Kathleen Parker

Kathleen Parker

An odd thing happened last Sunday. A friend was visiting and invited me to join her for church — not in a physical house of worship but streamed via Zoom from her pastor in Arlington, Virginia.

Churches around the state are suspending services, and the Rev. David Hanke of Restoration Anglican Church was road-testing Zoom with congregants who wanted to worship virtually. Jody and I sat side-by-side, possibly in our pjs, while Hanke fidgeted with various audio and visual gadgets. Fellow parishioners — some solo, some couples, others families — came into focus in a Hollywood Squares grid along one side of the screen.

Most were casually dressed, as was Hanke, who was seated in his office. At one count, more than 100 had joined the service, which meant that at least 200 would have been seated in the pews on a pre-coronavirus Sunday. Zoom, which I hadn’t experienced previously, made possible what the virus had made impossible — the gathering of community in common prayer and worship. At one point, some attempted to sing a hymn a cappella. Let’s just say, the Apostle’s Creed and the Lord’s Prayer were smoother.

More novel than the virtual service was the experience of joining a friend of 20 years in prayer. Our more-natural bonding experiences have revolved over the years around journalism and, in the sole interest of anthropological research, shopping. For just a moment, I wasn’t sure which pitch and volume I should seek. But something happened that was both personal and intimate — and yet of all one thing.

Perhaps this is why so many people attend a house of worship regularly. Or, perhaps, the threat of a life-threatening disease opens us up to the possibility of grace. As Americans and people around the world seek answers during this strangest of times, I suspect millions of others will seek spiritual solace along with the medical tests that may foretell each individual’s degree of suffering or reprieve.

In the meantime, social-distancing and self-quarantine these next couple of weeks (or longer) offer opportunities we might not otherwise have had. I was struck by Hanke’s plea that we embrace the slowing-down. Some people may feel lonely as they ride out the virus in isolation; others may feel crowded by large families or rambunctious children.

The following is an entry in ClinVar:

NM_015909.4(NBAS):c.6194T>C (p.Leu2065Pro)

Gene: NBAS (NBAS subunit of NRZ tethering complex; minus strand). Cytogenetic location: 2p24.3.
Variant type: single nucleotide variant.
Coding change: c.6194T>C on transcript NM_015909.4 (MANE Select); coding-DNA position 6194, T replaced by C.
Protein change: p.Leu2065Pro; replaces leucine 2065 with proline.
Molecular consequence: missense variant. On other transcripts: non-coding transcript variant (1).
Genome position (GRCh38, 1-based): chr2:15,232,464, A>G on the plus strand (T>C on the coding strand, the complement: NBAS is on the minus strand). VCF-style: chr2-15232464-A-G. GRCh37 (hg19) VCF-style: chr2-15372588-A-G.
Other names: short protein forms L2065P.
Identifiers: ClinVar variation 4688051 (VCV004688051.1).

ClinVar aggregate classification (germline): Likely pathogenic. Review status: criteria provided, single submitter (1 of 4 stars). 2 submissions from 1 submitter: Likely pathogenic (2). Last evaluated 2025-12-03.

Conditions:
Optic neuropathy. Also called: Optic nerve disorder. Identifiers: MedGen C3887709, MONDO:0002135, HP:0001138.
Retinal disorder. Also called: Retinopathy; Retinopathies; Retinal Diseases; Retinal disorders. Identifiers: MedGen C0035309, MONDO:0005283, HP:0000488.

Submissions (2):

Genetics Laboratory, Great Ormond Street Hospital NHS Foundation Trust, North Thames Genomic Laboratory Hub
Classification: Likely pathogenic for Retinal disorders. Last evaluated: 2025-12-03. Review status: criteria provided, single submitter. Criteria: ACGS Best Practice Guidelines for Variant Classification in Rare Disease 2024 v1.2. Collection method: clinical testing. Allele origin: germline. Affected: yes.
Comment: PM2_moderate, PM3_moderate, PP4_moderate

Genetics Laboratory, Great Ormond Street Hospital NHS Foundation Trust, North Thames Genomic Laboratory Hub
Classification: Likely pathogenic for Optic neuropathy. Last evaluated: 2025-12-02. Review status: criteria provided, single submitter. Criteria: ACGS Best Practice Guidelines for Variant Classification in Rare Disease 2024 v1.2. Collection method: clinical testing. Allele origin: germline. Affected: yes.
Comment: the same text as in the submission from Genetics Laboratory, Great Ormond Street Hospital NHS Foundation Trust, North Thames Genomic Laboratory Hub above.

But many will also have a chance to enjoy that rarest of pleasures — or perhaps torments — free time. The 17th-century philosopher Blaise Pascal said that all of humanity’s problems stem from man’s inability to sit alone in a room. On normal days, for many of us, it’s off to the races preceded by a rude and ruthless alarm. There are stocks to trade, newspapers to publish, movies to direct, businesses to run, children to educate, invalids to feed and, yes, wars to wage. So accustomed are we to the weird virtue of multi-tasking that the notion of sitting alone in a room can be more angst-inducing than a multitude of alternatives.

Now, suddenly, there’s time to think — to read, write, paint, build, create. Time for long walks, time to pay attention to the arrival of spring and time to listen. Grace, they say, comes to those who listen. Of course, so much time will drive some people crazy, so it really is a challenge as well as an opportunity. Binge-watching movies is also an option, don’t get me wrong. As a highly functional obsessive-compulsive, I’ve already reorganized my refrigerator to within an inch of its life and am plotting other projects that will leave no molecule unturned.

Who knows what will come of all this? When Shakespeare was quarantined during the plague, he wrote “King Lear.” The only book I ever wrote was while I had a broken leg, a lesser contribution to the arts, I concede. Perhaps I’ll write another — or at least long letters to friends I never meant to set aside.

I’ve often said that America needs a common enemy to make us come together — to solve the riddle of partisan gridlock and to become one, united nation again. Perhaps, COVID-19 is that foe. Hanke closed out his sermon by reminding us that it doesn’t matter whether we are lined up in pews or piled on a sofa with a gaggle of giggly children waving to their Sunday School pals on a computer.

What matters, in good times as well as bad, is people and community. It has taken a terrible virus to at least remind us of this eternal truth. Surely, there is grace in that.